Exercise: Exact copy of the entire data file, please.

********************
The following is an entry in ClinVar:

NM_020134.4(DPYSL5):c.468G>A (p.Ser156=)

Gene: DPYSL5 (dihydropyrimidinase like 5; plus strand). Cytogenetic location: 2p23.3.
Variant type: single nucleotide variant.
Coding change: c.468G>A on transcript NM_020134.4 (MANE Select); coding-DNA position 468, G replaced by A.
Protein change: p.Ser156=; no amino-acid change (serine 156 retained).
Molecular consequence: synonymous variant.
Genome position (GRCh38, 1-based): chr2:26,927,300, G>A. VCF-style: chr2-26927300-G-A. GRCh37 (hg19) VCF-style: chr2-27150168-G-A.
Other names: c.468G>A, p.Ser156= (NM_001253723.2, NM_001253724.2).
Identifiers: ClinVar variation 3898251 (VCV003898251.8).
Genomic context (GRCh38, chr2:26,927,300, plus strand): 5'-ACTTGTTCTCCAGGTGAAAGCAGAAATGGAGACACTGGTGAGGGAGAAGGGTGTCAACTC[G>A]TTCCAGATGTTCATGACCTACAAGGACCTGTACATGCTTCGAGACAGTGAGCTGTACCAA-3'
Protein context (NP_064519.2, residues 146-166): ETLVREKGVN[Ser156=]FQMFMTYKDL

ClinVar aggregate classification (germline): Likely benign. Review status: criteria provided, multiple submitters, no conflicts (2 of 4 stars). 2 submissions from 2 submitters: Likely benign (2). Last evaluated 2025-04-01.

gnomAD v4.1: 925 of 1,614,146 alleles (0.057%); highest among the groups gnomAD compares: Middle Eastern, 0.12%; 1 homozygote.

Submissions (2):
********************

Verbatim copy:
The following is an entry in ClinVar:

NM_020134.4(DPYSL5):c.468G>A (p.Ser156=)

Gene: DPYSL5 (dihydropyrimidinase like 5; plus strand). Cytogenetic location: 2p23.3.
Variant type: single nucleotide variant.
Coding change: c.468G>A on transcript NM_020134.4 (MANE Select); coding-DNA position 468, G replaced by A.
Protein change: p.Ser156=; no amino-acid change (serine 156 retained).
Molecular consequence: synonymous variant.
Genome position (GRCh38, 1-based): chr2:26,927,300, G>A. VCF-style: chr2-26927300-G-A. GRCh37 (hg19) VCF-style: chr2-27150168-G-A.
Other names: c.468G>A, p.Ser156= (NM_001253723.2, NM_001253724.2).
Identifiers: ClinVar variation 3898251 (VCV003898251.8).
Genomic context (GRCh38, chr2:26,927,300, plus strand): 5'-ACTTGTTCTCCAGGTGAAAGCAGAAATGGAGACACTGGTGAGGGAGAAGGGTGTCAACTC[G>A]TTCCAGATGTTCATGACCTACAAGGACCTGTACATGCTTCGAGACAGTGAGCTGTACCAA-3'
Protein context (NP_064519.2, residues 146-166): ETLVREKGVN[Ser156=]FQMFMTYKDL

ClinVar aggregate classification (germline): Likely benign. Review status: criteria provided, multiple submitters, no conflicts (2 of 4 stars). 2 submissions from 2 submitters: Likely benign (2). Last evaluated 2025-04-01.

gnomAD v4.1: 925 of 1,614,146 alleles (0.057%); highest among the groups gnomAD compares: Middle Eastern, 0.12%; 1 homozygote.

Submissions (2):